Larre revisits one of his favorite topics—moose hunting in Alaska. Adventures in this episode include misadventures with vehicles, being temporarily stymied by a rushing river, and what it was like to miss the experience of September 11, 2001.
When I first moved to Anchorage in the early 1980s, a column in the Anchorage Daily News told of an outraged woman who’d contacted the newspaper. A young bull moose had been visiting her neighborhood on a regular basis, and one day it showed up minus its antlers. She was mortified that someone would be so cruel as to cut them off. Here’s a reminder: antlers are shed annually and horns are stuck on permanently. Moose and deer have antlers. Goats and sheep have horns.
Maybe becoming familiar with that moose made it seem like a backyard deer or rabbit, but moose are massive. An adult male can range from 1,000 to 1,600 pounds and stand nearly 6 feet tall. According to the Alaska Department of Fish and Game, more people are injured each year by moose than by bears. Who would—or could—wrestle a moose to take off its antlers?
Moose wander through towns of all sizes in Alaska. When our son Rob was born at Providence Hospital in Anchorage, we watched a moose grazing outside my ground floor window. There are still areas in the city that have enough moose traffic to warrant warning signs for drivers.
Males keep to themselves all spring and summer while their antlers are growing. In early September the antlers dry out and the boys are ready to fight. Despite this asocial tendency, a large male will gather with a harem of up to 5 cows in the fall.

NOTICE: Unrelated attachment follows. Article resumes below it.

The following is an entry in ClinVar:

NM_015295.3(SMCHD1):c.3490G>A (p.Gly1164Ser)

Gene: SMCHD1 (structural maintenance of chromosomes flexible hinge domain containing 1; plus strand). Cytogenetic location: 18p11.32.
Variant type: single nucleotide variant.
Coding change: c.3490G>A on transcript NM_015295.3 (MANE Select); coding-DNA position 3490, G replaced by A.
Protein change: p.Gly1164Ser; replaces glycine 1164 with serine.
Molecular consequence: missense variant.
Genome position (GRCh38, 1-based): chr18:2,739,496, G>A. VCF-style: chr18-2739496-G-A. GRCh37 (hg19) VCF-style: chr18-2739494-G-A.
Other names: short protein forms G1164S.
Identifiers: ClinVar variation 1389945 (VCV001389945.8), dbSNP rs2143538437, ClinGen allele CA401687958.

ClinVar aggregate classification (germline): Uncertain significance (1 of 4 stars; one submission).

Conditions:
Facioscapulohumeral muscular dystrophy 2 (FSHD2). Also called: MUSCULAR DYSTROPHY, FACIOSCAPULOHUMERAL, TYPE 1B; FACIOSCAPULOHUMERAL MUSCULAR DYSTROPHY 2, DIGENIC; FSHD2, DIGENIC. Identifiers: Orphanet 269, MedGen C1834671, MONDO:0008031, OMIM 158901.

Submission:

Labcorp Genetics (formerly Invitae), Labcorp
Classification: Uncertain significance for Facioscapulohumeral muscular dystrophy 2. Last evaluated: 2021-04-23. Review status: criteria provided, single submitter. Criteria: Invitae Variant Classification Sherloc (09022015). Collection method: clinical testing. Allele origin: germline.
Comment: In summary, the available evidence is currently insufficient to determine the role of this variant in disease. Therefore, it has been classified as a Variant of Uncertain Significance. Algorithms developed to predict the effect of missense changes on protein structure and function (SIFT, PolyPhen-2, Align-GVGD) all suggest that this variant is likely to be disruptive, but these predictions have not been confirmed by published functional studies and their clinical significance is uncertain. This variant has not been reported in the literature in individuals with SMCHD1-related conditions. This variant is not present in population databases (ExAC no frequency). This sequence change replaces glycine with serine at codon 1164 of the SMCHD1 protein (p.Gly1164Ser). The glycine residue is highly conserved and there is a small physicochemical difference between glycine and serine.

To be of legal hunting size, the spread of the antlers must be at least 50 inches, or the moose must have 4 brow tines on one antler. The spread is measured from the farthest tip on one side to the opposite tip, perpendicular to the center line of the skull. The largest Larre’s group has bagged was our son Bill’s 71-inch moose.
Of all the wild game Larre has brought home over the years, I think moose meat is the best tasting. That could be related to where Larre hunts them, as a leafy diet produces a mild flavor. Moose that eat mostly twigs and conifers have a more gamey flavor, I’m told. It’s very lean (0.5 grams of fat vs. 17 grams in filet mignon) so you need to be careful not to overcook and dry it out.
Last fall Larre's friend Jason shot a 66-inch bull, and Larre brought home one hind quarter and one shoulder for 250 pounds of meat. I contend that moose meat is more expensive than beef when we factor in all the travel and equipment costs. Larre says it's not expensive—it's priceless.